The quirkiness and humor is a bit of a given with Hendrix’s stories, and “The Southern Book Club’s Guide to Slaying Vampires” is no exception. It’s very funny at times, and has it’s tongue planted in cheek, though it does take itself seriously enough to create some legitimate scary moments. Our main character Patricia is an awkward and goodhearted book worm who loves to read tales of the macabre, as her husband is patronizing and her kids take her for granted. So she and her Southern Belle lady friends focus their book club on books about serial killers, murder, and other creepy things. I found Patricia relatable in some ways, mostly her general anxiety and her love of creepy books, and I liked how she is easy to root for, but also has flaws that are deeply human. Her initial encounter with James, the new neighbor, is right out of a horror movie, as she catches him in a trance of some sorts and his reaction is basically to scare her to death. But Patricia’s been raised in a culture (Southern, white, 1990s) in which she is more inclined to doubt herself and her own perceptions of James when he comes by later and just seems so nice, and so gregarious, and takes interest in her and her interests when her family does not. In fact, in contention for biggest SOBs up against James the vampire (more on him in a bit) were the husbands of the book club members, as they ranged from patronizing and gaslighting asshats like Patricia’s husband Carter to actual spousal abusers. And once Patricia starts to question if James is more dangerous than he seems, the men in the story are more inclined to believe the new man in town over their wives and any suspicions that they may have. It’s a tale as old as time, and it added an entire layer of suspense to this book that made my blood boil and had me concerned for Patricia.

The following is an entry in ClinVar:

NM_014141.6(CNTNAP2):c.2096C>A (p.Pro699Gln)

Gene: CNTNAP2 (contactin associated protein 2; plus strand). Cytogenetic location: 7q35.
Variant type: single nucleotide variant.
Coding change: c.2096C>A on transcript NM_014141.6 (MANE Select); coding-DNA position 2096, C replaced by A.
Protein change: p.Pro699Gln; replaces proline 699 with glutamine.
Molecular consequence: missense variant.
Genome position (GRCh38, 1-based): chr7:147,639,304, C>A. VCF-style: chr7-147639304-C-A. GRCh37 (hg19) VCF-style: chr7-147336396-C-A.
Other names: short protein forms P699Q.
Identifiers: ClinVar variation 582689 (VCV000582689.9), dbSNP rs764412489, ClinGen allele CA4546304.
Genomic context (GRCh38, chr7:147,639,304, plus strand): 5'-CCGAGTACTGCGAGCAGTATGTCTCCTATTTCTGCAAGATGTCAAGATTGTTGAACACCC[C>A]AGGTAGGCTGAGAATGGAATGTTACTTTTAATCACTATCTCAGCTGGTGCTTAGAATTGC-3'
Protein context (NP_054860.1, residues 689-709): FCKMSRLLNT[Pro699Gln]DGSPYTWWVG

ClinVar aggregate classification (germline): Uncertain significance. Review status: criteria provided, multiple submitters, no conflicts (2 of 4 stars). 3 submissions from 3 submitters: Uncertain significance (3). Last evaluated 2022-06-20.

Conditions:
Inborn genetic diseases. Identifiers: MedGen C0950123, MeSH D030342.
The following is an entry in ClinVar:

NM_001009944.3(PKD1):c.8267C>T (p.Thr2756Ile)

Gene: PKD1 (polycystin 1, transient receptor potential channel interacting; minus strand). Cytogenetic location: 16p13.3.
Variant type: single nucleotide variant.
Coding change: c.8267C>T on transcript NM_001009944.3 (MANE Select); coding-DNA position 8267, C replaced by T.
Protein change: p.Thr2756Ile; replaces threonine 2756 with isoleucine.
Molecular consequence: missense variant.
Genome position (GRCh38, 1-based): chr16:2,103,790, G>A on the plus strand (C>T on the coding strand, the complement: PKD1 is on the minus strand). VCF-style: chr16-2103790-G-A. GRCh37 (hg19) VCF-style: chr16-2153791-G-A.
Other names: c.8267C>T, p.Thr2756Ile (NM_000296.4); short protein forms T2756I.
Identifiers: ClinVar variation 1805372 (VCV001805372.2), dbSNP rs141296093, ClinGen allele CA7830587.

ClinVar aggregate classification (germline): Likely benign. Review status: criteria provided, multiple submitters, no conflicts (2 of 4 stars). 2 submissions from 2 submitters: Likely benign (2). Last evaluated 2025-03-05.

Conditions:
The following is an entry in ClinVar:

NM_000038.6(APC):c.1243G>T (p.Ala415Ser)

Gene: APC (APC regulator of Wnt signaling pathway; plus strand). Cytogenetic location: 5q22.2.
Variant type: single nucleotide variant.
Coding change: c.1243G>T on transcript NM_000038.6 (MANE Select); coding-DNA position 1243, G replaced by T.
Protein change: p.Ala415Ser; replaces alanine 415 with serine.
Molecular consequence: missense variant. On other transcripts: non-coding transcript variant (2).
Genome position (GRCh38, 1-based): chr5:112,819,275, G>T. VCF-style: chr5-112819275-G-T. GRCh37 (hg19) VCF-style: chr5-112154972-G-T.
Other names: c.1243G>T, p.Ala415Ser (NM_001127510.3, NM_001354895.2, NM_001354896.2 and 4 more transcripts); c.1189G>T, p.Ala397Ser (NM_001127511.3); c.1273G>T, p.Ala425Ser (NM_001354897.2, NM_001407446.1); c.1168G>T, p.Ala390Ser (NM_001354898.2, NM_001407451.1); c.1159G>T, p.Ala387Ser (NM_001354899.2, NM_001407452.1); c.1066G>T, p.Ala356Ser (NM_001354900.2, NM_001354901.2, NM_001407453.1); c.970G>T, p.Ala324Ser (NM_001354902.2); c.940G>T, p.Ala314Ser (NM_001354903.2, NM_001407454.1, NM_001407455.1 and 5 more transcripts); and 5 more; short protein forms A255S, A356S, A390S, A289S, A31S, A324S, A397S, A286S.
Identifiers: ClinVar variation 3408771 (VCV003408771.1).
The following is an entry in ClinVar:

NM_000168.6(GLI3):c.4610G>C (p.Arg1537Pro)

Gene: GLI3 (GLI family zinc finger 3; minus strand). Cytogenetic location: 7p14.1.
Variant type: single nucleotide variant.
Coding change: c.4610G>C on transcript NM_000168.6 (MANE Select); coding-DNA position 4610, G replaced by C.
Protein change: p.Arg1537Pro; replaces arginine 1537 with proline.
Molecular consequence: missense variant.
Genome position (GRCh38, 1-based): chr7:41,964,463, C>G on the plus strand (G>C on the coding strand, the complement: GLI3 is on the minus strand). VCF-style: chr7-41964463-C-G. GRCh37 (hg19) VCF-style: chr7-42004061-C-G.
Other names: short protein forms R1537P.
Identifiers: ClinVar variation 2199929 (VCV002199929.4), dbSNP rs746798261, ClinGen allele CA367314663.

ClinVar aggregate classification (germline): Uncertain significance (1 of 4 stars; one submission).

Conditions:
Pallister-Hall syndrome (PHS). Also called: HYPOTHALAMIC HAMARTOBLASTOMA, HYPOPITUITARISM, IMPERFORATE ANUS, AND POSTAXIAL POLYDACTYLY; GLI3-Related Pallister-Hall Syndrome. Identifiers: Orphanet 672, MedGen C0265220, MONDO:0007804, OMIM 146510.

The vampire mythos that Hendrix has created for this story is centered around James, the deadly but enticing neighbor. Hendrix has created an original set of vampire rules for James, some of which are rooted in various folklores and some that feel totally original. Like Chris Sarandon in “Fright Night”, he’s the perfect villain because he just seems so wonderful, when he’s actually a vampire that is killing children in an impoverished part of town that is mostly black people. While some of the ways that Hendrix took on this part of the story felt a little clunky when it came to the racial issues at hand, I did appreciate that he wanted to talk about the fact that, indeed, in a situation like this the greater community of Charleston probably wouldn’t notice or care too much if these were the people being victimized. And he doesn’t spare Patricia and her book club friends from criticism in this way, as they are taken to task for their places of privilege in relation to the people that James uses as initial victims.
I did have one big hang up with this book, however, and this is what knocked it down from a serious contender for top Hendrix novel. This is a mild spoiler, just to get that out there. There is a moment in this book that involves the implied rape of one of the characters, and the fallout thereafter. This moment was used as a way to up the stakes within the story, and I am so very sick of authors using rape in that way. There were plenty of other ways that Hendrix could have really reiterated how dangerous the situation had become, so to be like ‘ah, I’ll just use rape for that’ is something I am completely sick of. We can do better.
Overall, I thought that “The Southern Book Club’s Guide to Slaying Vampires” was a very fun and entertaining read. Grady Hendrix has once again written a scary and funny horror novel, and I am happy he continues his streak of cheeky horror triumphs.
Rating 8: An original, eerie, and deeply funny vampire story from the master of quirky and cheeky horror, “The Southern Book Club’s Guide to Vampire Slaying” is both scary and amusing!
“The Southern Book Club’s Guide to Vampire Slaying” is included on the Goodreads list “2020 Horror to Scream For”.
Find “The Southern Book Club’s Guide to Vampire Slaying” at your library using WorldCat!